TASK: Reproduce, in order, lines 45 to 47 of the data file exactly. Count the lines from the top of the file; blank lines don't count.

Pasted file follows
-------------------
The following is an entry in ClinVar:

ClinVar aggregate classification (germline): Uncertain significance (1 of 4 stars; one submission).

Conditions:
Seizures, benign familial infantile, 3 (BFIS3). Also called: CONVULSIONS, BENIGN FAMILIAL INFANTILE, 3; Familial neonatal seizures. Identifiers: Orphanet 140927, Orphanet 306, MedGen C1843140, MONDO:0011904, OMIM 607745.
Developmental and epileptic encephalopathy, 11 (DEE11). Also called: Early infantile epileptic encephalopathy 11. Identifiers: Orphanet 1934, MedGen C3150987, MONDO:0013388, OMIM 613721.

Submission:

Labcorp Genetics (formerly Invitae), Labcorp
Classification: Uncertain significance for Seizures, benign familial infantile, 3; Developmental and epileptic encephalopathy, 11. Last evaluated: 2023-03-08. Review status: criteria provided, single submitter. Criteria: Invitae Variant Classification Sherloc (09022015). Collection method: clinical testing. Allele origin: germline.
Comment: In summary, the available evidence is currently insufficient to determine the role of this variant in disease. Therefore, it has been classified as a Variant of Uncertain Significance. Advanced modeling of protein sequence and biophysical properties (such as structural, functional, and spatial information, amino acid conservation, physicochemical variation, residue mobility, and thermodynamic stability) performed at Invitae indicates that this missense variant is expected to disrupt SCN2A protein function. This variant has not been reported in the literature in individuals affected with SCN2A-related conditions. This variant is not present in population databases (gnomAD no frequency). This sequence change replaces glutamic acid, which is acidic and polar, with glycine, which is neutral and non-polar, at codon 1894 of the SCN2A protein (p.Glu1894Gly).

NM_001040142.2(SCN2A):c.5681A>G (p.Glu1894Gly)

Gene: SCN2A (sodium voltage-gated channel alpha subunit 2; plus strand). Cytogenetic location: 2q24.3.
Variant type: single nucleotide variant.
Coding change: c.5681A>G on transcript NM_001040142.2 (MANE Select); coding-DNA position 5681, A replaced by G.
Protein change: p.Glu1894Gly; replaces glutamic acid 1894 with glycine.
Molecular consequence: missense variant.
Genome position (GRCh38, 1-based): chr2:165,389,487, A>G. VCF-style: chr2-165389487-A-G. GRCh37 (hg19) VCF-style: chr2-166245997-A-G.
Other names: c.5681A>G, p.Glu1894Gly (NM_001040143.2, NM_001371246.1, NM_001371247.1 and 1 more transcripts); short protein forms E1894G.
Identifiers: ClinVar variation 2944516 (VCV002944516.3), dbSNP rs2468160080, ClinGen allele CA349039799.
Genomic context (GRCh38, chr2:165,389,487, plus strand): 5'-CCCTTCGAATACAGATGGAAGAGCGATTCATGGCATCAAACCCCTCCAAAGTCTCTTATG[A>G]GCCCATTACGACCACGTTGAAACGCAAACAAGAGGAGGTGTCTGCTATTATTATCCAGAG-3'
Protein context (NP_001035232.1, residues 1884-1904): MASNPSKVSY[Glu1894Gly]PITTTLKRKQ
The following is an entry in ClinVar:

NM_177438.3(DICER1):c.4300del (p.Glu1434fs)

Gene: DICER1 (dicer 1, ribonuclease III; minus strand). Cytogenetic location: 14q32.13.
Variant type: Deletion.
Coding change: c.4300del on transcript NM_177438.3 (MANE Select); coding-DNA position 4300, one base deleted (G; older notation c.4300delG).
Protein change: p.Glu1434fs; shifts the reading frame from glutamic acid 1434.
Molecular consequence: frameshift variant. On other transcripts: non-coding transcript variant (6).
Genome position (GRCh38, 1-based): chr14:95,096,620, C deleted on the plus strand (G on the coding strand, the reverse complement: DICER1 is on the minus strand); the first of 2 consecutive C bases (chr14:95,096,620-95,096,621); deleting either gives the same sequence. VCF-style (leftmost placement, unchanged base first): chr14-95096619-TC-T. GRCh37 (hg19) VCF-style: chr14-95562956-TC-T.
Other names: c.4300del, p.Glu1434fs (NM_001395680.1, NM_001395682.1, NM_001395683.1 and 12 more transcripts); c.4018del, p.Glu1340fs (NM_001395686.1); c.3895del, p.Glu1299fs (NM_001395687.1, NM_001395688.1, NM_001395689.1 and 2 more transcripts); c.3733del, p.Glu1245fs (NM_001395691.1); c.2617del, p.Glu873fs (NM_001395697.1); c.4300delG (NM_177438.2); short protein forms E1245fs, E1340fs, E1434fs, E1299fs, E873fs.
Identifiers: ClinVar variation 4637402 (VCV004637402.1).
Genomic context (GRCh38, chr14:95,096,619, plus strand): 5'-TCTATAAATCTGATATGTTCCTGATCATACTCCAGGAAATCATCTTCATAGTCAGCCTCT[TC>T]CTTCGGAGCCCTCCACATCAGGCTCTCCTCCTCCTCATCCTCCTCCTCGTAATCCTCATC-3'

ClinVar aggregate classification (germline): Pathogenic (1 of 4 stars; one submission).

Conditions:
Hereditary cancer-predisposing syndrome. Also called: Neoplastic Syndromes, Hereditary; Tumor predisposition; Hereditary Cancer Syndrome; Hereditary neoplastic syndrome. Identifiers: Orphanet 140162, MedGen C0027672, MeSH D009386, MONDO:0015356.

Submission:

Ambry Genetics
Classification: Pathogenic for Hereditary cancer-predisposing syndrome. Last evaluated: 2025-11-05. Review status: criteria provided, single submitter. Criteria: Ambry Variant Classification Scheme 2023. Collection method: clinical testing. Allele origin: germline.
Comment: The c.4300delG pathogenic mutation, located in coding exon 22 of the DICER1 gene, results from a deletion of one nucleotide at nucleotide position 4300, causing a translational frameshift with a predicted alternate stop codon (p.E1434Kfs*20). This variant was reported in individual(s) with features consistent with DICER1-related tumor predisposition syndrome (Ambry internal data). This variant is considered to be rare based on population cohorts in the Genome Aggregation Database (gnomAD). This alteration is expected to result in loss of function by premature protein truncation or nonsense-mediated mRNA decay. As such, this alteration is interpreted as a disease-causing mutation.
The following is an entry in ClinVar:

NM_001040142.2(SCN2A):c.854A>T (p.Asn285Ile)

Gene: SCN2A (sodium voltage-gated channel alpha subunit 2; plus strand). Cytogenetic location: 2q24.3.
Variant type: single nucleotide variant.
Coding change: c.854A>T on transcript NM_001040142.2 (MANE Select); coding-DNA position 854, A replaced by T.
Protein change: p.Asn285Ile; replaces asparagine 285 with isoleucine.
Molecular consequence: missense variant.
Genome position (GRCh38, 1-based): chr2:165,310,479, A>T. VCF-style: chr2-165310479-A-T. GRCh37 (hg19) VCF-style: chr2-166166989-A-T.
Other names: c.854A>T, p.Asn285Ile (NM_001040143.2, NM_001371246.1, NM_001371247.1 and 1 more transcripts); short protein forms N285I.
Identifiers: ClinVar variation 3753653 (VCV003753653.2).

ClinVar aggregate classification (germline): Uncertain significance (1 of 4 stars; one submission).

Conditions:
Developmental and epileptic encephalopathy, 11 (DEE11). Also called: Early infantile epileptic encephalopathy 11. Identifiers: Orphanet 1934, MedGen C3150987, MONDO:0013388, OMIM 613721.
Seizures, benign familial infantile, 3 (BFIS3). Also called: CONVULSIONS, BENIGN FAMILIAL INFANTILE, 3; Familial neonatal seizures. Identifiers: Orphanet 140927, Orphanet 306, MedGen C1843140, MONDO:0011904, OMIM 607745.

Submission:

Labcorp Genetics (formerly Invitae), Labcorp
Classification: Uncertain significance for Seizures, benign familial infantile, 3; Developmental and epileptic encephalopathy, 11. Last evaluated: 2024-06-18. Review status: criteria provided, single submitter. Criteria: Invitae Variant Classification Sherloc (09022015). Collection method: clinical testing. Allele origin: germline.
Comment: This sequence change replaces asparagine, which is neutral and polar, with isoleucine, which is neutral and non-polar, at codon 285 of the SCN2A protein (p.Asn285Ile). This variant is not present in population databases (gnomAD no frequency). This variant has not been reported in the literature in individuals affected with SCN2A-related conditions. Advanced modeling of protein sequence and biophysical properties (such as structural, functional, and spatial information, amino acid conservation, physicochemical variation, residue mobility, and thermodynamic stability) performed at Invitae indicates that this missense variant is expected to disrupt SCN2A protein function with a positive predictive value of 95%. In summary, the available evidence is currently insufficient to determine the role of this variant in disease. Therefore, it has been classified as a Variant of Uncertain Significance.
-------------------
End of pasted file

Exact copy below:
Molecular consequence: missense variant.
Genome position (GRCh38, 1-based): chr2:165,310,479, A>T. VCF-style: chr2-165310479-A-T. GRCh37 (hg19) VCF-style: chr2-166166989-A-T.
Other names: c.854A>T, p.Asn285Ile (NM_001040143.2, NM_001371246.1, NM_001371247.1 and 1 more transcripts); short protein forms N285I.